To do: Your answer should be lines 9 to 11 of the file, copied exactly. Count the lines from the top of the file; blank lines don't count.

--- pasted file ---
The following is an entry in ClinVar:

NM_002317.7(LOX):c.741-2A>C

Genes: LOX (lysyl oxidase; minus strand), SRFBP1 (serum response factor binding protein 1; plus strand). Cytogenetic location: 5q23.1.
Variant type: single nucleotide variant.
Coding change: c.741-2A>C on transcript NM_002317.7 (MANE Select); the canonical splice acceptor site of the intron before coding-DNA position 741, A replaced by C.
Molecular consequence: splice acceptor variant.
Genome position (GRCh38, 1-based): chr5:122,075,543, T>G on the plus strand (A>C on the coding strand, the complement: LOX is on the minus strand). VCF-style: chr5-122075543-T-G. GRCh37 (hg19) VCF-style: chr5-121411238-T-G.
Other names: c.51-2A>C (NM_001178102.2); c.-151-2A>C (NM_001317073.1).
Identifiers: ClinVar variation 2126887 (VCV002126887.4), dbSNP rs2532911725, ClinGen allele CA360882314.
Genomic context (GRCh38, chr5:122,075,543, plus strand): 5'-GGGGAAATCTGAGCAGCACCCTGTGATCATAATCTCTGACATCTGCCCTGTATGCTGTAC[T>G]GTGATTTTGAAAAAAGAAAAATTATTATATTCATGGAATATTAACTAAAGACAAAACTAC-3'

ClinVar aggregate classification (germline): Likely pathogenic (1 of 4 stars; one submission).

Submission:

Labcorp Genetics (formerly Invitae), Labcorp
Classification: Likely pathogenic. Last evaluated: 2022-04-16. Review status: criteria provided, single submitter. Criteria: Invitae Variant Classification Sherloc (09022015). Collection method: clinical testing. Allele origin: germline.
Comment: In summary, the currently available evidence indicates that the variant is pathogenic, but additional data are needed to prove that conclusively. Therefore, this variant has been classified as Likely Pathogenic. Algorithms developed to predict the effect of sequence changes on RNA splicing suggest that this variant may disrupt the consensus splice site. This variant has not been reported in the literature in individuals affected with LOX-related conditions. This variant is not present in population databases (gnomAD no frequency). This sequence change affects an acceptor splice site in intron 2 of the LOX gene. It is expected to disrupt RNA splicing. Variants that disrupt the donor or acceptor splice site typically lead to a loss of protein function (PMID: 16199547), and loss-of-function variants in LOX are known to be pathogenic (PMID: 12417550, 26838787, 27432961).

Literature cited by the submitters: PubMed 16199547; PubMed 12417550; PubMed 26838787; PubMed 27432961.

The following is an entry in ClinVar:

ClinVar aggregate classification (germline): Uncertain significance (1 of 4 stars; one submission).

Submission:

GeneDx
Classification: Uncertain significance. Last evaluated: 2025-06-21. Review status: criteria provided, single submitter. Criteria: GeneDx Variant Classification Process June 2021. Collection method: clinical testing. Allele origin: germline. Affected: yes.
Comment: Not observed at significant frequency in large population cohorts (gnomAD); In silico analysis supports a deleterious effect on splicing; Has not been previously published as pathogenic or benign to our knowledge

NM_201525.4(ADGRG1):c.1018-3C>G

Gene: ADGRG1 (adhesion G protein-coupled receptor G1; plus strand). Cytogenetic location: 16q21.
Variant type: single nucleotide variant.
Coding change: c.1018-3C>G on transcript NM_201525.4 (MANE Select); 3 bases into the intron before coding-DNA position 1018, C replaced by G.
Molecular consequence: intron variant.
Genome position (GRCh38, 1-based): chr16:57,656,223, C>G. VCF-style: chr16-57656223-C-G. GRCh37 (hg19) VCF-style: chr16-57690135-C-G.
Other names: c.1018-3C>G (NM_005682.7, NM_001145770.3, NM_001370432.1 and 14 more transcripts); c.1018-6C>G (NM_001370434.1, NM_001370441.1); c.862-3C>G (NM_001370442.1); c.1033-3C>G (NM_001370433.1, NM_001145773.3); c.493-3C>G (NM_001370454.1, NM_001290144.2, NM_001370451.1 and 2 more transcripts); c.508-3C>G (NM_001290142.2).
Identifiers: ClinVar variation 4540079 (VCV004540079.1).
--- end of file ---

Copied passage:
Identifiers: ClinVar variation 2126887 (VCV002126887.4), dbSNP rs2532911725, ClinGen allele CA360882314.
Genomic context (GRCh38, chr5:122,075,543, plus strand): 5'-GGGGAAATCTGAGCAGCACCCTGTGATCATAATCTCTGACATCTGCCCTGTATGCTGTAC[T>G]GTGATTTTGAAAAAAGAAAAATTATTATATTCATGGAATATTAACTAAAGACAAAACTAC-3'

ClinVar aggregate classification (germline): Likely pathogenic (1 of 4 stars; one submission).